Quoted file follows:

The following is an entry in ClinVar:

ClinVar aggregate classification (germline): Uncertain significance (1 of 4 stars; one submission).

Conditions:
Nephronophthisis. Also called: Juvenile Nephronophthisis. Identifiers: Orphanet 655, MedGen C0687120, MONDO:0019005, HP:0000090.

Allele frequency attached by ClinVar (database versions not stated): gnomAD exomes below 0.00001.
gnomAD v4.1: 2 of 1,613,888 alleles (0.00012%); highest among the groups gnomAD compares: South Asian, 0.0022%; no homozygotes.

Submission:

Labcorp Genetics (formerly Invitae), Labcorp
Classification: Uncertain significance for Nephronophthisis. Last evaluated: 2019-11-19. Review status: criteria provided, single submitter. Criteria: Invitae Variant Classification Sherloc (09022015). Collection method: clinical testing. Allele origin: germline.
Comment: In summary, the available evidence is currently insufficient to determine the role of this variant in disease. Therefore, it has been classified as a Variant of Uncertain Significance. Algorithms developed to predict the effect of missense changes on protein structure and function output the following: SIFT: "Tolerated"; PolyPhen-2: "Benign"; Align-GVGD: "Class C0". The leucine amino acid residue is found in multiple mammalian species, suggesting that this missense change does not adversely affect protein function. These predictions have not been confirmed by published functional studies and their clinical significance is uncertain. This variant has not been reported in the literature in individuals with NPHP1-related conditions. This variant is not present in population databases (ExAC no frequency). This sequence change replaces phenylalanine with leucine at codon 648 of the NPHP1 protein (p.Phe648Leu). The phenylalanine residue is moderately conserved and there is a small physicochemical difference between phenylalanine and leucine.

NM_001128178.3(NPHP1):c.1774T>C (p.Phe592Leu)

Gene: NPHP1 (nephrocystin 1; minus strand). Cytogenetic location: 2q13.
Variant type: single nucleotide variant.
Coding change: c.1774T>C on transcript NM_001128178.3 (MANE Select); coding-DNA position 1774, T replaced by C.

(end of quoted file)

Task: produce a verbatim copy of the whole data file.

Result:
The following is an entry in ClinVar:

ClinVar aggregate classification (germline): Uncertain significance (1 of 4 stars; one submission).

Conditions:
Nephronophthisis. Also called: Juvenile Nephronophthisis. Identifiers: Orphanet 655, MedGen C0687120, MONDO:0019005, HP:0000090.

Allele frequency attached by ClinVar (database versions not stated): gnomAD exomes below 0.00001.
gnomAD v4.1: 2 of 1,613,888 alleles (0.00012%); highest among the groups gnomAD compares: South Asian, 0.0022%; no homozygotes.

Submission:

Labcorp Genetics (formerly Invitae), Labcorp
Classification: Uncertain significance for Nephronophthisis. Last evaluated: 2019-11-19. Review status: criteria provided, single submitter. Criteria: Invitae Variant Classification Sherloc (09022015). Collection method: clinical testing. Allele origin: germline.
Comment: In summary, the available evidence is currently insufficient to determine the role of this variant in disease. Therefore, it has been classified as a Variant of Uncertain Significance. Algorithms developed to predict the effect of missense changes on protein structure and function output the following: SIFT: "Tolerated"; PolyPhen-2: "Benign"; Align-GVGD: "Class C0". The leucine amino acid residue is found in multiple mammalian species, suggesting that this missense change does not adversely affect protein function. These predictions have not been confirmed by published functional studies and their clinical significance is uncertain. This variant has not been reported in the literature in individuals with NPHP1-related conditions. This variant is not present in population databases (ExAC no frequency). This sequence change replaces phenylalanine with leucine at codon 648 of the NPHP1 protein (p.Phe648Leu). The phenylalanine residue is moderately conserved and there is a small physicochemical difference between phenylalanine and leucine.

NM_001128178.3(NPHP1):c.1774T>C (p.Phe592Leu)

Gene: NPHP1 (nephrocystin 1; minus strand). Cytogenetic location: 2q13.
Variant type: single nucleotide variant.
Coding change: c.1774T>C on transcript NM_001128178.3 (MANE Select); coding-DNA position 1774, T replaced by C.